My story is not even about my equipment. It is about my girlfriend's friend's late 2009 white macbook unibody. We were all on a trip to mexico together and she told me two of her keys (K and P) were not working. I have an undying necessity to fix everything broken around me, so I took a look at it and immediately deemed it a software issue because the keys were responding, just not properly. After booting from disk and finding the problem persisted, I realized it was actually hardware and that her keyboard was shot, which on her model, is quite a big deal; the whole topcase needed to be replaced. We are both pretty poor college students, and one day she told me that she was going to buy a netbook to replace her macbook. "Wow there!" I said, " there is no need to replace your entire computer just because two keys don't work." I told her I would do the repair myself and charge her just for parts. She was a little skeptical, but she was all out of options.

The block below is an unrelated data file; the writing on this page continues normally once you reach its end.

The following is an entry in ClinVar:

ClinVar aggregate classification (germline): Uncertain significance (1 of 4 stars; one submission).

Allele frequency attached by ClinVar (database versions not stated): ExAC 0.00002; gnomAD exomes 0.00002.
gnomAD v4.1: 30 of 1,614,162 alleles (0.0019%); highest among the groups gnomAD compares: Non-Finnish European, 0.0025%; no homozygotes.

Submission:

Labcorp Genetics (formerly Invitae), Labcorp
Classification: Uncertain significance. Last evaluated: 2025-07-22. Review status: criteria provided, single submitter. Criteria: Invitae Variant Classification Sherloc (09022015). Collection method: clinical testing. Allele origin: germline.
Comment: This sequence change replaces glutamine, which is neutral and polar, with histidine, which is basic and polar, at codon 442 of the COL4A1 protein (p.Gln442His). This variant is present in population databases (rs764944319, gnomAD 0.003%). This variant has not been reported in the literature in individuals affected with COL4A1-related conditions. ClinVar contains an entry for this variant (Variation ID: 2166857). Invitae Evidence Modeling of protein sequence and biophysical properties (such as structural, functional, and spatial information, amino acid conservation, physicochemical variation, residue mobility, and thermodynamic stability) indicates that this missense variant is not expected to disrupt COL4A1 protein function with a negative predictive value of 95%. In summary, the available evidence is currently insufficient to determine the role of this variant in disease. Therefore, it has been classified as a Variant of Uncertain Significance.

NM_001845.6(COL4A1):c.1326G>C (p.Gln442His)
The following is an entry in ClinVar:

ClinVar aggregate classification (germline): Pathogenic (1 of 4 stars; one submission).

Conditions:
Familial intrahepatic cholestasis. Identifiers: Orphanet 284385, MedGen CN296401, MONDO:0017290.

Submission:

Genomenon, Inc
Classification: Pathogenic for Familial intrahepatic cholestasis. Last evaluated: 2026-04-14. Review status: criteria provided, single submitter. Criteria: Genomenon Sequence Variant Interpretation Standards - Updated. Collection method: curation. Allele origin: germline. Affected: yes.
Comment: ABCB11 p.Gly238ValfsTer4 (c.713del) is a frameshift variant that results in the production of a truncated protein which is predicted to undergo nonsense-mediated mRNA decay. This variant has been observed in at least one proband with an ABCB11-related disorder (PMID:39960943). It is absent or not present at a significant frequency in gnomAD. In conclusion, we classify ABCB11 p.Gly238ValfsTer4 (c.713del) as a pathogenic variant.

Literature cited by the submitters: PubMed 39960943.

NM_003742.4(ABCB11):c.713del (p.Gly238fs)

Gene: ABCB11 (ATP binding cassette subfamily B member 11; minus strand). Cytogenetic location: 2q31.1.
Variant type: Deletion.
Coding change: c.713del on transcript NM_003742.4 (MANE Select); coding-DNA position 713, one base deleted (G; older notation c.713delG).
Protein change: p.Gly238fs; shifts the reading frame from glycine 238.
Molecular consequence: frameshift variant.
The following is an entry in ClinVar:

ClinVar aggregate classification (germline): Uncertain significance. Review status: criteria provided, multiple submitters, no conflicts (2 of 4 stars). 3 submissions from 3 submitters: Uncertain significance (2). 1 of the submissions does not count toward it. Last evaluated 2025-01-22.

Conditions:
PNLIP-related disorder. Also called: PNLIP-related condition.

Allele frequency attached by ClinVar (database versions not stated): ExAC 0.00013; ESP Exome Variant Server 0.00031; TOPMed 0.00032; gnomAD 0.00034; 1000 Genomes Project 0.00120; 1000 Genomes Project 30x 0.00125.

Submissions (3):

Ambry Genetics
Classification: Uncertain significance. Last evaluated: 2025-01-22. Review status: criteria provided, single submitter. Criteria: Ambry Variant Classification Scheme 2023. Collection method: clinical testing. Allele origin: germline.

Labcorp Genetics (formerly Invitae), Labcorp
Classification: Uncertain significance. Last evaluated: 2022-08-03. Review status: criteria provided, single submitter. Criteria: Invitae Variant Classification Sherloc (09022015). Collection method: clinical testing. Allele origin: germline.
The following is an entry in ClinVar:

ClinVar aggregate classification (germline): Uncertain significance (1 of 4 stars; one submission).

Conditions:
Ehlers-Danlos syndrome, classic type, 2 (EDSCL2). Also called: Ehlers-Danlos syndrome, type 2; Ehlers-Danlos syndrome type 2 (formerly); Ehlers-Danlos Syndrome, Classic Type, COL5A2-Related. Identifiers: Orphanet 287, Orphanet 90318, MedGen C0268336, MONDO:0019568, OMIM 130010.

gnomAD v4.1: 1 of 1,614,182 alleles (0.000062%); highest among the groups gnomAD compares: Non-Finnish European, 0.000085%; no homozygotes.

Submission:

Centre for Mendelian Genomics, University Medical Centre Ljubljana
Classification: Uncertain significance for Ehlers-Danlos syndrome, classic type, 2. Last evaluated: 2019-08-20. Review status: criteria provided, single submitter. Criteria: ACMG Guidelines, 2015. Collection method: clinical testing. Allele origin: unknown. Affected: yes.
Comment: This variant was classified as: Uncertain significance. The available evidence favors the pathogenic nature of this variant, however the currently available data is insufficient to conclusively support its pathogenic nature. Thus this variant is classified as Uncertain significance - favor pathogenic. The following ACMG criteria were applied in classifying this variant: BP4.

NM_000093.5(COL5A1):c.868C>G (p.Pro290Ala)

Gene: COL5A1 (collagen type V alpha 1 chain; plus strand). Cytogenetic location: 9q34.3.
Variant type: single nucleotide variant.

At first, I tried to do the repair without buying the proper bits. That was a big mistake. The tri-wing screws holding the battery are impossible to remove, I tried everything: melting plastic into the grooves, bending a small flathead 120 degrees, and just cramming everything I could find into the grooves. Nothing worked! Eventually I folded and bought the 54 bit driver kit to ensure that I never be without the proper tool again. Once I had the right tools, the repair went super fast.
Use the right tools and keep track of all your parts. A clean workspace is essential. Clear off your desk, and use an ice tray or a muffin tin, marked with post-it notes to keep track of all your screws.